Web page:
Radar sounding suggested there is a lot of water locked up in the form of ice buried beneath the surface near the planet's south pole.
NASA's unstoppable Spirit and Opportunity rovers surpassed the 1000 Martian day mark in 2006, despite having been originally rated for only 90 days on the Red Planet.
One of Spirit's wheels seized up permanently, but even that led to a new discovery by gouging a track in the Martian soil and revealing a buried layer of sulphates, yet more evidence of past water on the Red Planet.
While parked for six months during Mars's southern hemisphere's winter, Spirit created the most detailed panoramic view of the planet ever made. Opportunity finally arrived at the 800-metre-wide Victoria crater, returning some beautiful pictures of its own, and was looking for a good way into the crater when the year ended.
There were also many new discoveries about planets beyond our solar system. Astronomers found the smallest planet yet around a normal star, with just 3 to 11 times the mass of Earth. There were also some oddities, including a puffed up planet with a density less than that of a wine cork, two objects with the mass of planets orbiting each other instead of a star, and dusty discs around two hypergiant stars, suggesting planets might form even in the turbulent environment near these enormous suns.
Beyond our own galaxy, more progress was made in understanding gamma-ray bursts - the most powerful explosions in the universe. Analysis of an unusual gamma-ray burst called GRB 060218 suggested it was not powered by a star collapsing to form a black hole thought to be the case for most of the observed long gamma-ray bursts but may have been a less massive star collapsing to form a highly magnetised neutron star instead.
And two more GRBs detected in May and June may result from an entirely unknown process.
Big bang leftovers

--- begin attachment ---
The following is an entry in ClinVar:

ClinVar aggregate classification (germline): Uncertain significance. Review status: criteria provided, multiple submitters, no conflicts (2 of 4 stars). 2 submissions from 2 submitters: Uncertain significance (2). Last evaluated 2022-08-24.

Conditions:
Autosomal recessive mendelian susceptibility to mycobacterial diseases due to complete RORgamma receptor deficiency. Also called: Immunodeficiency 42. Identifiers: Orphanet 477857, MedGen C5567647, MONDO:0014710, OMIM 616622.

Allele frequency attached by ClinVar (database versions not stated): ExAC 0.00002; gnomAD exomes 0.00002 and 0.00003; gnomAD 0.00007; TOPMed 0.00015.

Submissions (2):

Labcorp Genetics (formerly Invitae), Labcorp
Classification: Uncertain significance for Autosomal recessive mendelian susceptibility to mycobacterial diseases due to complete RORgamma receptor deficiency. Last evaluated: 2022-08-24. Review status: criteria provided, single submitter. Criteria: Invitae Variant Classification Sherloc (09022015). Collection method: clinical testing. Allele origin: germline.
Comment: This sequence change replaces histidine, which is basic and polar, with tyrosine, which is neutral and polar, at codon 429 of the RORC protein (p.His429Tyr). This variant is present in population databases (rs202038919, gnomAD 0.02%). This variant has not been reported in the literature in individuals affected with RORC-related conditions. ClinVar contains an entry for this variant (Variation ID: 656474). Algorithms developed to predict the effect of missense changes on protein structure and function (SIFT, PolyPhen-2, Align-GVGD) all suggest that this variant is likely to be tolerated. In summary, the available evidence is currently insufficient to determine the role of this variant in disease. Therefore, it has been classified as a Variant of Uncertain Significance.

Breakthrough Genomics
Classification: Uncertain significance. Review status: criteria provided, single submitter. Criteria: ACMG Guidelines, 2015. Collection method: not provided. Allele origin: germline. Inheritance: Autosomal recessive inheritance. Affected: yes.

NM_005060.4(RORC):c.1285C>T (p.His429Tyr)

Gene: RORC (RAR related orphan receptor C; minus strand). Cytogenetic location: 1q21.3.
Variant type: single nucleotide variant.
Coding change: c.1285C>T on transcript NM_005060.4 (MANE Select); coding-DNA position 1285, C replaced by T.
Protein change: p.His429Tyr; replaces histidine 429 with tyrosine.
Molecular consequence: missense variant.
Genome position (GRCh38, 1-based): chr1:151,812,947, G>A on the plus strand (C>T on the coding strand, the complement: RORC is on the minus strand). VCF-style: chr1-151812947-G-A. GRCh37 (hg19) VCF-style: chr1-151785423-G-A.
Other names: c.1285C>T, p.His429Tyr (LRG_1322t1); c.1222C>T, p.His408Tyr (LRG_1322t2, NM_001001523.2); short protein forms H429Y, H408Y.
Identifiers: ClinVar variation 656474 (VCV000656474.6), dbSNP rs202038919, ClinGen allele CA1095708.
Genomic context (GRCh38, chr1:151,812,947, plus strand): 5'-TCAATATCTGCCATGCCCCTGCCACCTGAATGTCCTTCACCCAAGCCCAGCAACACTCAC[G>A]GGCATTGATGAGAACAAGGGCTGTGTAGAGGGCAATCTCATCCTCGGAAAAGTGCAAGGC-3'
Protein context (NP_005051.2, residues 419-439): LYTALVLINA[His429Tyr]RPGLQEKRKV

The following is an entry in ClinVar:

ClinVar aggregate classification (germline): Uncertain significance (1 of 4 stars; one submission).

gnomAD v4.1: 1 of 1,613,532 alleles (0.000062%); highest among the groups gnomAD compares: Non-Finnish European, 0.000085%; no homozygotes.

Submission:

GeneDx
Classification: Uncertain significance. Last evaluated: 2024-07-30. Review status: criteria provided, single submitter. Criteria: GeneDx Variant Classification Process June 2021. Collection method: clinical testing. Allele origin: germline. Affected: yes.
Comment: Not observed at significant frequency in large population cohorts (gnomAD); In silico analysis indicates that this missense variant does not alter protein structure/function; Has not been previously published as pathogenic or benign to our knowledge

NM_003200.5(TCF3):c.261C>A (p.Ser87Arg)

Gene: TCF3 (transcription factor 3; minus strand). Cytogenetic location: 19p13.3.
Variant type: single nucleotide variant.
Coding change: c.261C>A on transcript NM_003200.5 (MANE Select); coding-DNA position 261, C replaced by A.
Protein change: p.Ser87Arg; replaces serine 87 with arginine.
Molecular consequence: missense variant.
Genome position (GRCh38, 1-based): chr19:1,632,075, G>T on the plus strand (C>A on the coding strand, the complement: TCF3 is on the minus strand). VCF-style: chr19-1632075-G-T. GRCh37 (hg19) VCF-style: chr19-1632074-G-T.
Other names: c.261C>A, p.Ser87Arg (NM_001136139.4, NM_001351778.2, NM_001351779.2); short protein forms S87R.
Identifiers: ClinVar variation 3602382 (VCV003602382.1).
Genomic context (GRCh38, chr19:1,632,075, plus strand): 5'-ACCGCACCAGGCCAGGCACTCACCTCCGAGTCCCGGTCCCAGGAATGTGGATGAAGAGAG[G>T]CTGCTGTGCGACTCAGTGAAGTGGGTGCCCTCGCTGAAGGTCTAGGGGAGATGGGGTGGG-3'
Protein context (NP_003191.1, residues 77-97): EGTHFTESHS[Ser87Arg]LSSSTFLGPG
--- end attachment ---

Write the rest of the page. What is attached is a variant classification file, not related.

The larger-scale universe made headlines this year as well. Physicists John Mather and George Smoot were awarded a Nobel prize for their work with the COBE satellite, which detected the first variations in the cosmic microwave background leftover from the big bang.
Scientists saw the gravitational effects of dark matter in isolation for the first time by studying a region of space where a colossal collision between galaxy clusters separated it from ordinary matter, results that were hailed as proof of dark matter's existence.
Of course, other scientists put forward arguments against dark matter, saying that modified gravity theories could explain astronomical observations.
A survey of the most distant supernova ever seen revealed some precious new information about dark energy, the mysterious force that is speeding up the universe's expansion and whose properties make it very difficult to study.
The new observations showed that dark energy has been present for at least the past 9 billion years and that its strength cannot have varied much during that time.
Solar system in a can
Among the more bizarre things announced this year, scientists proposed building a spacecraft carrying a miniature solar system to test for subtle gravitational effects due to hidden extra dimensions, and a team of astronomers suggested observations of a quasar indicated it was powered by an exotic ball of plasma called a MECO rather than a black hole.
The future appeared to hold promise as well, as the European Southern Observatory approved plans to build a giant 42-metre infrared and visible-light telescope, four times bigger than any existing telescope that observes at these wavelengths.
NASA announced that it would send a space shuttle mission to the Hubble Space Telescope in 2008 to extend the venerable observatory's life and install more powerful instruments. Hubble recovered twice in 2006 from the temporary shutdown of its main camera.